When Am Yisrael reached the Yam Suf, with the water ahead of them and the Egyptians behind them, Moshe began to pray. However, as Chazal explain, God then spoke with Moshe and said, “Now is not the time for a prolonged prayer when the people of Israel are in distress” (see Rashi on Shemot 14:15). What we learn from here is that notwithstanding the most intense of situations, the anxiousness and distress of others is a determinant factor in terms of the length of our prayers to God.
Of course, when a person prays alone, or when they pray with others but in a situation where others are not relying on them or waiting for them, they should take their time in prayer. For example, the Gemara (Brachot 31a) describes the intense prayer experience of Rabbi Akiva when he prayed alone. Still, the same Gemara notes that when Rabbi Akiva was praying with the community – who likely waited for him to complete his prayers – he too shortened his prayers (nb. on this distinction, see also Rambam, Hilchot Tefillah 6:2).
Significantly, when Moshe was at the Yaf Suf, or when Rabbi Akiva was praying with others, each were visible. However, we learn from a further story – namely that of the Egel HaZahav – that when someone – in this case, Moshe – is not visible to the people and appears to have taken longer than expected, this can frighten the people to such an extent that their fear causes them to make rash and irresponsible decisions.
I mention all this by way of introduction to what we are taught in the Mishna (Yoma 5:1) in today’s daf (Yoma 52b), that when the Kohen Gadol left the Kodesh Kodashim on Yom Kippur, ‘he recited a short prayer in the Heichal (Kodesh) but he did not prolong his prayer so as not to frighten the people.’ This is because there was a tradition that a Kohen Gadol who deviated from the sacred Yom Kippur service would die, and so if the Kohen Gadol prolonged his prayers, this frightened the people.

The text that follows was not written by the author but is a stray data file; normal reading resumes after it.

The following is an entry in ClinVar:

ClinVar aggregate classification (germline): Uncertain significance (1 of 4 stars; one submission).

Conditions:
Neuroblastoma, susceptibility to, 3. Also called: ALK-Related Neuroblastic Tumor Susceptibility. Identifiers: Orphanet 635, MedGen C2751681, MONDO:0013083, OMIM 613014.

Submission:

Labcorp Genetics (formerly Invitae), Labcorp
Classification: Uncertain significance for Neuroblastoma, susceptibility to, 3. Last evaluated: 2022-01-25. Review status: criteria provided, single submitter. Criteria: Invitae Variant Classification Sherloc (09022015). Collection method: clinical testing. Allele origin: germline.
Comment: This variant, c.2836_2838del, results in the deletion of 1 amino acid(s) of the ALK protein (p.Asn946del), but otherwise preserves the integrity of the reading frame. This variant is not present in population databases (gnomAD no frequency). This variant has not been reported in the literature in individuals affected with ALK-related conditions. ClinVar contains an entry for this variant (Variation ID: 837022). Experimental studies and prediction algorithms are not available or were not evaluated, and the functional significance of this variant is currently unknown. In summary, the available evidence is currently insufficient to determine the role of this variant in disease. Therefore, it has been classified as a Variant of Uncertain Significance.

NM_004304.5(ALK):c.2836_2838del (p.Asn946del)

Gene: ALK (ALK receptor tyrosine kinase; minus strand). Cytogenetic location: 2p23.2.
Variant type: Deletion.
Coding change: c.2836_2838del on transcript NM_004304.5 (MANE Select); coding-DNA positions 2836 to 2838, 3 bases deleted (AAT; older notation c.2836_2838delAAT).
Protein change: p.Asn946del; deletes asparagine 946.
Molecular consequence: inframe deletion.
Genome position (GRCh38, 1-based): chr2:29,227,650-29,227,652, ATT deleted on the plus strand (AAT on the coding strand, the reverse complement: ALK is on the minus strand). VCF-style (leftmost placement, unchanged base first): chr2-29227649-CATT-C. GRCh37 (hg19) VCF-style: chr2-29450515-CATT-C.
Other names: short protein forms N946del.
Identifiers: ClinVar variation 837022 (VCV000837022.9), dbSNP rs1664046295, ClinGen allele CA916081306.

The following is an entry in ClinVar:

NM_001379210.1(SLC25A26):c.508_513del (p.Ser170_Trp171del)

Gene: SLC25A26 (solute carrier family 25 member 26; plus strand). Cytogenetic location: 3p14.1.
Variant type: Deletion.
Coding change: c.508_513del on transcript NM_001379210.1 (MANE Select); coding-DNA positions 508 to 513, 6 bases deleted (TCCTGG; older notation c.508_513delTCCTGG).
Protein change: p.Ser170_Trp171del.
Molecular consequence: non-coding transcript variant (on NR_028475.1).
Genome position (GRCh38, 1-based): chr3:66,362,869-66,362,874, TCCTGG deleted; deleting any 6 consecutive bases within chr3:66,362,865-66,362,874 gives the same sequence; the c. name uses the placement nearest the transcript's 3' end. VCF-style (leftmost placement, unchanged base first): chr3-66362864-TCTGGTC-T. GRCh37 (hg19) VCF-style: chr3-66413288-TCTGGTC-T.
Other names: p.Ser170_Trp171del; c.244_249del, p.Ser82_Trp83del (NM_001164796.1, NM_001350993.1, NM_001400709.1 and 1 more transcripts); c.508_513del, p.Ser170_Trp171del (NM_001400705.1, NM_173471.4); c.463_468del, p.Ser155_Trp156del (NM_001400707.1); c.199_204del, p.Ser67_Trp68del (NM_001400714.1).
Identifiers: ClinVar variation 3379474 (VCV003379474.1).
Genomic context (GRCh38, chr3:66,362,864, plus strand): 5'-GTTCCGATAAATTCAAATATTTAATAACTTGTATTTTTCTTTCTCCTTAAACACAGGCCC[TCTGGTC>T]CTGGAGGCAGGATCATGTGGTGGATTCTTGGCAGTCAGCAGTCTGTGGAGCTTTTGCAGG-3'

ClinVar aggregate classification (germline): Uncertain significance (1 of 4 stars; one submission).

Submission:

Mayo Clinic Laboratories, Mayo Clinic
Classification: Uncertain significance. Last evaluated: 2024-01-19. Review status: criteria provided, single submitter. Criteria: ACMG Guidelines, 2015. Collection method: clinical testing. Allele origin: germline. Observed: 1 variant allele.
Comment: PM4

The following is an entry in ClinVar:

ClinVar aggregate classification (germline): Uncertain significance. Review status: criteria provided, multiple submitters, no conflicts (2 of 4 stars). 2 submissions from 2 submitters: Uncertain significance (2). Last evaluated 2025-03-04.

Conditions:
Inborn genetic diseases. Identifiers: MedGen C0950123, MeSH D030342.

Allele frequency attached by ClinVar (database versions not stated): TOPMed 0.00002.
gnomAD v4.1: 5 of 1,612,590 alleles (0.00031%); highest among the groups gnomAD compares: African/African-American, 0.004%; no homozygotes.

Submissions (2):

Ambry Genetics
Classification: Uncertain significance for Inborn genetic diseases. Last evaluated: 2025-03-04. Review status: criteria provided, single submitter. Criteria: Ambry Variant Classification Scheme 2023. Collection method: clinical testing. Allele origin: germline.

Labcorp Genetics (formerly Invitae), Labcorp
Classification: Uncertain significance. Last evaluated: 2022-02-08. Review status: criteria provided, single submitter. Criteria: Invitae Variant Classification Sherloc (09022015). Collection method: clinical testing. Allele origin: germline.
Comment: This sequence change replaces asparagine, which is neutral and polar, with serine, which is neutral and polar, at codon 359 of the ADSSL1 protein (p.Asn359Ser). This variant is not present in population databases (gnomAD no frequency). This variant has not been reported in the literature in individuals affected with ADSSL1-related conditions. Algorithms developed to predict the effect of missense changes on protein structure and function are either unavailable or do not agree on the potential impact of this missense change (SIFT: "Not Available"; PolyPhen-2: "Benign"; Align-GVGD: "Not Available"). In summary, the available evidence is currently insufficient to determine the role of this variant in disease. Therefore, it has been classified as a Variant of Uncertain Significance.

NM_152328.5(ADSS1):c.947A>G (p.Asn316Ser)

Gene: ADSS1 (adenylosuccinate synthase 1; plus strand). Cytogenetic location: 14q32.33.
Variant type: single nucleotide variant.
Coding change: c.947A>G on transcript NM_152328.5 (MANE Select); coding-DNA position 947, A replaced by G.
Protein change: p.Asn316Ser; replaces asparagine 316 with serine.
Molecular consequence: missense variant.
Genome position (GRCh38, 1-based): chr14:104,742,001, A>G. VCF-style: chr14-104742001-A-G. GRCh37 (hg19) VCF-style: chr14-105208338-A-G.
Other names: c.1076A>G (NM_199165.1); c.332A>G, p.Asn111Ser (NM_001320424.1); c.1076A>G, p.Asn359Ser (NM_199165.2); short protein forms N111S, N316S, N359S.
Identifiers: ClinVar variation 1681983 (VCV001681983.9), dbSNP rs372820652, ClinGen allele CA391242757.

Admittedly, as noted by Rabbi Menachem Kasher (quoting the Sefer ‘Melechet Machshevet’), the small bells on the clothes of the Kohen Gadol did provide some solace to the people, because by hearing the bells chime, they would have known that the Kohen Gadol was still moving. Nevertheless, even with these bells, the Kohen Gadol is taught not to prolong his prayers (on this point see Yoma 53b which recounts how a Kohen Gadol – identified in the Yerushalmi as Shimon HaTzaddik – did prolong his prayers, yet notwithstanding the sincerity of his prayers, he was told that he should not have done so).
However, there is also a deeper meaning of the words of this Mishna – due to the deep connection between the story of the Egel and Yom Kippur – the day of its atonement. And what we learn from our Mishna is that the deliberate instruction to the Kohen Gadol not to prolong his prayer so as not to frighten the people is a reminder of the consequences of leaders (seemingly) taking too long and thereby frightening the people.
And why is it so significant that this relates to the prayers uttered by the Kohen Gadol upon leaving the Kodesh Kodashim? Because this was where the broken and new luchot were kept; the luchot that were broken in response to the Egel, and the luchot that were given again on the original Yom Kippur for the Jewish people (nb. while I initially thought of this connection, I was delighted to see that this too was the thinking of Danny Nagen as noted by his brother R’ Yaakov in his sefer ‘Nishmat HaMishna’).
Overall, what we learn from here is that a religious leader needs to concern themselves with both spiritual and emotional leadership. They need to pray on behalf of the people. But they also need to instill a feeling of confidence to the people. And if – even with the best of intentions – the spiritual actions of a leader cause the people to feel anxious, distress or frightened – then there aren’t doing their job as they should because the feelings of the people is an essential part of the priorities of a leader.